The principle concerning purpose is probably the most significant as it imposes a huge limitation on data controllers as they cannot use data collected for a certain purpose for another purpose. An example of the importance of this principle is the case brought before the Data Protection Commissioner concerning the Department of Education using information on union membership against striking teachers. Section 2(1) [d] of the Data Protection Act 1988 sets out the final principle that is the requirement for “appropriate security measures”. However, this is not an absolute obligation. The term “appropriate security measures” is subsequently explained by stating that a data controller: (a) may have regard to the state of technological development and the cost of implementing the measures, and (b) shall ensure that the measures provide a level of security appropriate to – (i) the harm that might result from unauthorised or unlawful processing, accidental or unlawful destruction or accidental loss of, or damage to, the data concerned, and (ii) the nature of the data concerned Section 2(c)(2) states that a data controller/processor must take all reasonable steps to ensure that employees and other persons at the place of work concerned, are “…aware of and comply with the relevant security measures aforesaid.” As well as this, Section 2(c)(3) compels data controllers to put in place contractual controls with data processors and to “…take reasonable steps to ensure compliance with those measures.” S.7 of the 1988 Act created a general duty of care on the part of the data controller/processor. There are no reported Irish cases on the matter, however McIntyre draws a comparison to the case of Gray v Minister for Justice , which concerned the negligent disclosure of information. A failure to comply with this statutory tort can result in liability to the data subject. As McIntyre notes, the liability based regime that data protection law creates has many disadvantages when applied to large scale data breaches such as the one concerning the Sony PlayStation Network in early 2011. 1) Organisations do not wish to advertise the existence of a data breach, for example it took Sony approximately Three days to announce that there had been a hacking and that a large scale data breach had occurred.  Without speedy notifications, individuals may not be able to take in time.  This limits reactions to being “reactive” as opposed to “proactive”. 2) Under Irish law it is unlikely that one individual will have suffered enough damage to justify bringing an action, for example an individual PS3 account holder.  Should class actions be introduced? For example as Brimsted notes, there is a potential class action against Sony in the USA. protective action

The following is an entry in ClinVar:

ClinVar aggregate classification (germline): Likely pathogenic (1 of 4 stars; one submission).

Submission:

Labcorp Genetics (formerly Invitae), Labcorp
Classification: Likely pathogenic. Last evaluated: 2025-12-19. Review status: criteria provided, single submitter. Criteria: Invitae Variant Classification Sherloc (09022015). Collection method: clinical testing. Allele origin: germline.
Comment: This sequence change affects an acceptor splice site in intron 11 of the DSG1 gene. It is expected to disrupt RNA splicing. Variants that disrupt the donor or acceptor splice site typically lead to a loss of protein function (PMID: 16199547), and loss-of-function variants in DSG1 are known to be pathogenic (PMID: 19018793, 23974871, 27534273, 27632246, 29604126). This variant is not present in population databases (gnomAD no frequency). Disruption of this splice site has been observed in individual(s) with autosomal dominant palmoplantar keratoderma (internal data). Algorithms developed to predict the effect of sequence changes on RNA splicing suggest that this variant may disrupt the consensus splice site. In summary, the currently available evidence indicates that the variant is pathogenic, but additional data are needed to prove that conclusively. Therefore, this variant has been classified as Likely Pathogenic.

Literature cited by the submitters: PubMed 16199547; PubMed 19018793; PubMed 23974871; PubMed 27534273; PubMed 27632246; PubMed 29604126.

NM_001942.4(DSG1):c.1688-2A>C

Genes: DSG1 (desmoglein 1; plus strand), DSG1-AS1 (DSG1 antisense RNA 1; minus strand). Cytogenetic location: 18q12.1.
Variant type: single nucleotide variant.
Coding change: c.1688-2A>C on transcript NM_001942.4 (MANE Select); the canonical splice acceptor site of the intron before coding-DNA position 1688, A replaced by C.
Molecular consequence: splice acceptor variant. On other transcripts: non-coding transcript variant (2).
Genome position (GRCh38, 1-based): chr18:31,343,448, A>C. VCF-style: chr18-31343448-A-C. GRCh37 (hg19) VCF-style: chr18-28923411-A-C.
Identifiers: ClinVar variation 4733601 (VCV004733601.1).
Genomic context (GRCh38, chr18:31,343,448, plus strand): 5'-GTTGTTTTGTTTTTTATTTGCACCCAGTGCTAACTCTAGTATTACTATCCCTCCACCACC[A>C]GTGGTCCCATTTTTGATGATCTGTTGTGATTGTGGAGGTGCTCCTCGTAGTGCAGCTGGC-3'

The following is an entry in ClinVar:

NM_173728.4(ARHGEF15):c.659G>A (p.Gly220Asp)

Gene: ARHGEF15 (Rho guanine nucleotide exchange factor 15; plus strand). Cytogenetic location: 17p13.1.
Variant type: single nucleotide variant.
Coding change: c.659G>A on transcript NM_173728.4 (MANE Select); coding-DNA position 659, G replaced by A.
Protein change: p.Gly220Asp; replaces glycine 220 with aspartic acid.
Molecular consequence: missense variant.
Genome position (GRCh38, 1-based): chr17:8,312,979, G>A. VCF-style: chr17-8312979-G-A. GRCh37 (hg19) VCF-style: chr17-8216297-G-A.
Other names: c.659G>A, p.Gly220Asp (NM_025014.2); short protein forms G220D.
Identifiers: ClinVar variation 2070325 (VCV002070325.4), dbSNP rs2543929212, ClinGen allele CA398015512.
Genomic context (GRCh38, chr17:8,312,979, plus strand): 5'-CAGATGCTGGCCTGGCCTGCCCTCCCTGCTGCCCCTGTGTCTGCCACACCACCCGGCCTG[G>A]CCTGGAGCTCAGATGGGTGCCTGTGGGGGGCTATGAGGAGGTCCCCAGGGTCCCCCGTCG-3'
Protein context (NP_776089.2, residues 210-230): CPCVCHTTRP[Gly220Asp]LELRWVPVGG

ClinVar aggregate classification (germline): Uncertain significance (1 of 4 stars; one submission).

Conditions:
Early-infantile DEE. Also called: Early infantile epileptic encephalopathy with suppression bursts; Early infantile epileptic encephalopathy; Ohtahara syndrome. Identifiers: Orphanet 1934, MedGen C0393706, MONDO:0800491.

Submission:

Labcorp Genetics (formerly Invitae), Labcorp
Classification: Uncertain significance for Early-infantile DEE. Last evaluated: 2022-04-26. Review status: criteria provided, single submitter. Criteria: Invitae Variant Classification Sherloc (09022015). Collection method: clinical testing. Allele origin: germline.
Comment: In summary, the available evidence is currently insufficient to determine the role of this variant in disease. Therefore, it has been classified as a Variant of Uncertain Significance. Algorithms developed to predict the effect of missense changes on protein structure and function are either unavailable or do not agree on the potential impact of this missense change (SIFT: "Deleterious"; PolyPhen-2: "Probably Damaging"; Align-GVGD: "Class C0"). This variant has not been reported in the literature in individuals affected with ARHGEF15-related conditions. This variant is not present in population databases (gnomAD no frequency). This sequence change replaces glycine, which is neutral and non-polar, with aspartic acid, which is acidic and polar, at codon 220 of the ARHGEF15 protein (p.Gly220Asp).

3) The scope of s.7 of the 1988 Act is unsatisfactorily unclear.  What type of harm does it cover?  This position can be contrasted against the English position which expressly separates the duty of care in cases of „distress‟ and „damage‟. In 2010 the Data Protection Commissioner approves Code of Practice that sets out a general requirement to notify the office of the Data Protection Commissioner in the event of large scale data breach. As Wilkes points out, the intention was to make this Code of Practice a legally binding instrument, however the “... required due process was not followed and as such the Code of Practice remains just that: a code of practice.” As Hickey notes, technological advancements over the past few decades have “…undoubtedly jeopardised the privacy of individuals on a global level.”

Criteria of legitimacy As well as the principles of data protection, data may only be processed where at least one of the criteria for making data protection legitimate are complied with, these are set out by Section 2A of the Data Protection Acts as amended. The first of these criteria is where there is consent on the part of the data subject. Reliance on this would be unwise as consent is not defined under the Data Protection Acts. Next is where the processing is necessitated on contractual or legal grounds. There is also the criterion known as the public interest which includes the administration of justice. Finally there is the criterion that data processing is in the legitimate interest of the data controller.

Sensitive Personal Data Certain types of data, such as that relating to ethnicity, health or political membership, is regarded as requiring special standards. The categories a relatively broad and the data controllers must abide by the normal principles and criteria. The Data Protection Acts state that at least one of the 14 criteria must be met in order for sensitive personal data to be processed. These include: 1. 2. 3. 4. Explicit consent In connection with employment Necessary to prevent injury Necessary in the administration of justice

DATA SUBJECTS Entitled to establish the existence of and obtain a description of any personal data held and its purpose. Right to have name erased from lists for direct marketing within 40 days.